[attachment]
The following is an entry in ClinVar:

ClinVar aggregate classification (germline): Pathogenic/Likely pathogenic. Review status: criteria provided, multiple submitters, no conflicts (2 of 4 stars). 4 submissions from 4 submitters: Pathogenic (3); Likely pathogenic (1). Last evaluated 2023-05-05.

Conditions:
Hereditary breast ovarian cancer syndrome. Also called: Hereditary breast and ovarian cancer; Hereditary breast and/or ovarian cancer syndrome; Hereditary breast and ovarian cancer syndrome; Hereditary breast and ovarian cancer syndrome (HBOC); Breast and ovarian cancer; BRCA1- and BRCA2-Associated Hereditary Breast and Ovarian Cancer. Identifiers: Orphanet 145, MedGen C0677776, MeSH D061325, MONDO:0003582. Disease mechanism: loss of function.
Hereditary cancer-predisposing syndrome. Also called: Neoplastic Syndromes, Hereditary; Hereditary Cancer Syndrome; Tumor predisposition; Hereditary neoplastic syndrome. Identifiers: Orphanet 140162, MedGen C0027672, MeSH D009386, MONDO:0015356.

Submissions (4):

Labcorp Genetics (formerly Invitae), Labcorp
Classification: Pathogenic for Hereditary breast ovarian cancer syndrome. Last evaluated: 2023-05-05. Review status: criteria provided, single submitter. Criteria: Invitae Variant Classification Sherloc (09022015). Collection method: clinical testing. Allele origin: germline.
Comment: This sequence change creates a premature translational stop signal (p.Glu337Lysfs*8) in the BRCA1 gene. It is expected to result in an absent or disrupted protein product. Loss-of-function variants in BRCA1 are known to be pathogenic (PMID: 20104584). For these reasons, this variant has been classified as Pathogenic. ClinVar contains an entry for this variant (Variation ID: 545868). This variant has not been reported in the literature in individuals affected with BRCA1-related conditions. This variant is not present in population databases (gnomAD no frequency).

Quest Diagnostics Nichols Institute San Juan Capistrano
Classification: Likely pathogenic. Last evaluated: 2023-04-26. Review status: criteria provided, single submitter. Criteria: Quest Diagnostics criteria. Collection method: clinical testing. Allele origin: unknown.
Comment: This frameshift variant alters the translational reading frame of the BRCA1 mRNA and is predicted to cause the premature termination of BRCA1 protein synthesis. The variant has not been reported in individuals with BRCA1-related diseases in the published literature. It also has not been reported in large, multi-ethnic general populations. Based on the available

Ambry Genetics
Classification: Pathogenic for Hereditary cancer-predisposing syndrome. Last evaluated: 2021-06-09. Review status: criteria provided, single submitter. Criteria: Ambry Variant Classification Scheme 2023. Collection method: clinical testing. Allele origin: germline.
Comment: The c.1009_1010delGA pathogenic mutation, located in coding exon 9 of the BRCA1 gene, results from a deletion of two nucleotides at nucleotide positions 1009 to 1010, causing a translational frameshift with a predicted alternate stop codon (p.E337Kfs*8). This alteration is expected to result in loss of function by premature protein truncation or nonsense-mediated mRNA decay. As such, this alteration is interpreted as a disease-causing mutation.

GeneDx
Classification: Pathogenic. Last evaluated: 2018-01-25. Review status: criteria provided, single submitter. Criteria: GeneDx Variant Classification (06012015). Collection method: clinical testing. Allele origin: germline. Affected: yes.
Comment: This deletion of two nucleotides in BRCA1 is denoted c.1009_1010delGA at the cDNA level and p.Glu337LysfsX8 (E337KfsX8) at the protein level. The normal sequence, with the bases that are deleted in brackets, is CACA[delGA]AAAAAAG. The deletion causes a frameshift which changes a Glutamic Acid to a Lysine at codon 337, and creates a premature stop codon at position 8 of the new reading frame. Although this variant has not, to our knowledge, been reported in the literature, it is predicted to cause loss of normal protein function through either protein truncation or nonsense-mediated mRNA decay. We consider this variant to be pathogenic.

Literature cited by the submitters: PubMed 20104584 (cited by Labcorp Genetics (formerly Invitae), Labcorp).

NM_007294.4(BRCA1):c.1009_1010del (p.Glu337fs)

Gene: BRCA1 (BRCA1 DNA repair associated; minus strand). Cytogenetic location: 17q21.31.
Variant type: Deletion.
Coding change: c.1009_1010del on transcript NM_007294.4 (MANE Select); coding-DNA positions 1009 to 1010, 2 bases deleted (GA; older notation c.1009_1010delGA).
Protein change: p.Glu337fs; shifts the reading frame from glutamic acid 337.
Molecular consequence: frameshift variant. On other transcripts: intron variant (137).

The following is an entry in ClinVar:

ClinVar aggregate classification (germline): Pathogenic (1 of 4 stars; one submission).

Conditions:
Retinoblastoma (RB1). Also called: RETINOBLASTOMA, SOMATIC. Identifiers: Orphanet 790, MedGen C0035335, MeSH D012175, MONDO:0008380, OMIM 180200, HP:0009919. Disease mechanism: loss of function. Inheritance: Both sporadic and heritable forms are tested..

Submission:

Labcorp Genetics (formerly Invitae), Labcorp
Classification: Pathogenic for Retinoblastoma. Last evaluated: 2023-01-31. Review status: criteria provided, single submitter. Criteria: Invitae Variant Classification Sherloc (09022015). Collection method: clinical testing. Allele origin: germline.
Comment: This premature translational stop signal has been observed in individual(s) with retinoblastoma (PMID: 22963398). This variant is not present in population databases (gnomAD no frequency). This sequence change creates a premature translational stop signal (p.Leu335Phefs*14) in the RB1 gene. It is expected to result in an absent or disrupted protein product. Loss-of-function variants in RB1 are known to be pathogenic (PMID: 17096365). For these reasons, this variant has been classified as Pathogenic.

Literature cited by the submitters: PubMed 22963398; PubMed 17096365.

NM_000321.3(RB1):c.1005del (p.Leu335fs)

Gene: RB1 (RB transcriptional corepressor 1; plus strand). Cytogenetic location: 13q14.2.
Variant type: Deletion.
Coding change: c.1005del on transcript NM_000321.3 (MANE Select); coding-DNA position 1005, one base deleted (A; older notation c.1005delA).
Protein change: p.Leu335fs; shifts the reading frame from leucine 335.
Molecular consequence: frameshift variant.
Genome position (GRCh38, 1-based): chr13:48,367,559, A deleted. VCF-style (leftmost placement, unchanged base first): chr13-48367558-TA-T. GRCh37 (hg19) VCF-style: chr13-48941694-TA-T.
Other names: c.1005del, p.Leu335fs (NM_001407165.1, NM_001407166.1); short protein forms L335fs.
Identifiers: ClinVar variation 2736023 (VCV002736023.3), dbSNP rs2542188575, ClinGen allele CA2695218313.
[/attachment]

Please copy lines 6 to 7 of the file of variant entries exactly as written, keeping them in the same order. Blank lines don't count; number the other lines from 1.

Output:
Submissions (4):

Labcorp Genetics (formerly Invitae), Labcorp